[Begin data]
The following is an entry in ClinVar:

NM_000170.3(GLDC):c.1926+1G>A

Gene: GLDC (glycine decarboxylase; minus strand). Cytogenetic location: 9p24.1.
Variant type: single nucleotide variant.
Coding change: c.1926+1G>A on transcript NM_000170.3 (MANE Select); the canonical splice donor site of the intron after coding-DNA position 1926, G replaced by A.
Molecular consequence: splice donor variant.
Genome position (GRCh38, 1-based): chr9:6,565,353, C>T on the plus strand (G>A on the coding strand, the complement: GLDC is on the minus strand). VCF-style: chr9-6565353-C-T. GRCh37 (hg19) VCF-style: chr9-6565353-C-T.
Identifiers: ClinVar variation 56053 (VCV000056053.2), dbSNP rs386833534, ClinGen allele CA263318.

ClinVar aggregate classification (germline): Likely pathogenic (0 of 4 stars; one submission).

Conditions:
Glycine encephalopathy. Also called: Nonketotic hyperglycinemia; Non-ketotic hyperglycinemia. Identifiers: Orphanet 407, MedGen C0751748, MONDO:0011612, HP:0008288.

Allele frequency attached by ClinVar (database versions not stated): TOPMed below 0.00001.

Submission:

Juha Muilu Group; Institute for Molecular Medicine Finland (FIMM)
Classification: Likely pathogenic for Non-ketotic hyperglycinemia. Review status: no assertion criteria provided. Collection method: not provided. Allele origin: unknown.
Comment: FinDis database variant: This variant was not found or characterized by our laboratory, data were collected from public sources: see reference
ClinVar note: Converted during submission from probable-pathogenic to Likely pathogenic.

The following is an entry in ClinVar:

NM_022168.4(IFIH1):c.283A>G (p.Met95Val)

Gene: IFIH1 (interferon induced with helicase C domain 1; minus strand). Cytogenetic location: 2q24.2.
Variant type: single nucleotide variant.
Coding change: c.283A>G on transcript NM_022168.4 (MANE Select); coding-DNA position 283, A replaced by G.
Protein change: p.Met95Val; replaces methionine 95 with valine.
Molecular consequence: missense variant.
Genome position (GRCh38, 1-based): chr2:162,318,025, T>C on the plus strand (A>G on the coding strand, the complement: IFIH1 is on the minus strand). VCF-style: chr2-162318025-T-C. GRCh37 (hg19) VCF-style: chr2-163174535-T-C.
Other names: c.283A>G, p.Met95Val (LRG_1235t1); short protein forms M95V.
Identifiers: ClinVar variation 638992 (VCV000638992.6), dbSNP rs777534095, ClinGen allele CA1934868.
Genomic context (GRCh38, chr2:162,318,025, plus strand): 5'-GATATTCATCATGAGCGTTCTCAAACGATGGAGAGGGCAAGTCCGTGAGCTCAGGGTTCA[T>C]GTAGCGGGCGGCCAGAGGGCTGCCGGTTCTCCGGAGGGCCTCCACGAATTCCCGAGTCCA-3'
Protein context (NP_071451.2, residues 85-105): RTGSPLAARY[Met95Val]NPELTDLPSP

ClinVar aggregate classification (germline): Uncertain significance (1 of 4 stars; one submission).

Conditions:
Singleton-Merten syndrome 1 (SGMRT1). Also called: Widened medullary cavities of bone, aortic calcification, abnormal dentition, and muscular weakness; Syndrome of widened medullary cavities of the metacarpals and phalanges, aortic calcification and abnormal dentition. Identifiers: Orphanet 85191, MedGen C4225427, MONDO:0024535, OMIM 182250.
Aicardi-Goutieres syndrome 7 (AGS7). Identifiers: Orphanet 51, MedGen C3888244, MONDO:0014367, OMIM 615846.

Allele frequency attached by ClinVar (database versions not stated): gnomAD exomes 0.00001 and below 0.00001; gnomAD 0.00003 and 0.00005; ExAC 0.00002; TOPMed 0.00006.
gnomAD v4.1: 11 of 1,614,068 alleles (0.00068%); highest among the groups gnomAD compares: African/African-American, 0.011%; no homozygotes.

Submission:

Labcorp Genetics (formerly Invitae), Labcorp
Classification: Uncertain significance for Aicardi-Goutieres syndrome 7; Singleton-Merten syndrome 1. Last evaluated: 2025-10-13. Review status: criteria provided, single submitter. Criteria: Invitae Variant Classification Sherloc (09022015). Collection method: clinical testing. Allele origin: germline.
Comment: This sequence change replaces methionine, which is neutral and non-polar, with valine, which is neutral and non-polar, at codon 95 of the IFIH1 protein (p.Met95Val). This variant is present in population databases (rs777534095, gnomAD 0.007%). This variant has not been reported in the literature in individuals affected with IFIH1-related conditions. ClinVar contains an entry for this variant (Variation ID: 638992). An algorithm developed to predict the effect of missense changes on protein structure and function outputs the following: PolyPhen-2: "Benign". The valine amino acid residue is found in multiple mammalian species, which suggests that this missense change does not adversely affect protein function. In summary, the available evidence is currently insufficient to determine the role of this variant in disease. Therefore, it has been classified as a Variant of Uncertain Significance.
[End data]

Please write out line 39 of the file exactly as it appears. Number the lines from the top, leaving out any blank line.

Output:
Comment: This sequence change replaces methionine, which is neutral and non-polar, with valine, which is neutral and non-polar, at codon 95 of the IFIH1 protein (p.Met95Val). This variant is present in population databases (rs777534095, gnomAD 0.007%). This variant has not been reported in the literature in individuals affected with IFIH1-related conditions. ClinVar contains an entry for this variant (Variation ID: 638992). An algorithm developed to predict the effect of missense changes on protein structure and function outputs the following: PolyPhen-2: "Benign". The valine amino acid residue is found in multiple mammalian species, which suggests that this missense change does not adversely affect protein function. In summary, the available evidence is currently insufficient to determine the role of this variant in disease. Therefore, it has been classified as a Variant of Uncertain Significance.